Number 5: Texting and Family Law – Top 3 Things to Know5.1 bmp

Virtually everyone texts these days. In the context of Family Law disputes, it can be a useful tool for short, informative exchanges between separated spouses, for example to efficiently communicate on matters relating to the day-to-day care and custody any children they share.

But in the hands of some former couples, they can serve as a high-tech medium for thinly-veiled hostility, confrontation, acrimony and confusion.


Number 4: Top 5 Things to Know About the Canada Child Tax Benefit 4

This blog was also a fan favourite in 2012. Soon it will be time to start thinking about individual income taxes, and all of the various components that go into providing the federal government with a financial “snapshot” for the past year.

For separated or divorcing spouses with children, one of those components is the Canada Child Tax Benefit (CCTB).

Number 3:  What “Material Change” is Not: Some Real-Life (and Perhaps Surprising) Examples3

The concept of “material change” involves the notion that a court-imposed order requiring a parent or spouse to pay support may have been fair at the time it was handed down, but subsequently becomes unfair due to unforeseen circumstances. Where a later court finds that such “material change” has taken place, it may have the authority in the right circumstances to vary the initial order accordingly.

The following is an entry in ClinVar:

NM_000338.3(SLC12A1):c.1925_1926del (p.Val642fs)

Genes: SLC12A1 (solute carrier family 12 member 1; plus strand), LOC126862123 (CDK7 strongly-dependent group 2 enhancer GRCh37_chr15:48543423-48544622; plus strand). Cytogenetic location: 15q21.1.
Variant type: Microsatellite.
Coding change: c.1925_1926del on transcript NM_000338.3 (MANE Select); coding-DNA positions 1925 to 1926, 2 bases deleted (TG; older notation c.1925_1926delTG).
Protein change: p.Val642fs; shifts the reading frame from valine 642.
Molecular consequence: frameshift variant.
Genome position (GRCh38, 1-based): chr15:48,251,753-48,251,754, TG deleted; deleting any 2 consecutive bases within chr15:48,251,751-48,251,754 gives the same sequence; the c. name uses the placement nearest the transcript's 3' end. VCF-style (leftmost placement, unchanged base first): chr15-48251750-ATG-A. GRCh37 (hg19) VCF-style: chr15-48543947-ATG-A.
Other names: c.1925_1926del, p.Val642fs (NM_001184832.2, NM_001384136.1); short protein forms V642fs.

This determination of what constitutes “material change” is not always straightforward. Indeed, some scenarios may intuitively seem to qualify on first blush, but on closer examination turn out not to meet the legal standard at all.

Number 2: Top 5 Questions About Adultery and Divorce in Ontario2.1

Leaving aside the intriguing question of how adultery affects couples psychologically and emotionally (and why such powerful, successful people would jeopardize their marital relationships in this manner), the legal effect of adultery is quite clear.

In Ontario (as elsewhere in Canada), the laws relating to divorce based on a adultery are governed by the federal Divorce Act, which provides that a “breakdown of a marriage is established only if the spouses have lived separate and apart for at least one year or the spouse against whom the divorce proceeding is brought has committed adultery or treated the other spouse with physical or mental cruelty.” (Note that it must be the other party who commits the act: a spouse cannot apply for a divorce based on his or her own adultery).

Number 1: 10 Things You Should Know About Child Support1.11.11.1  1.1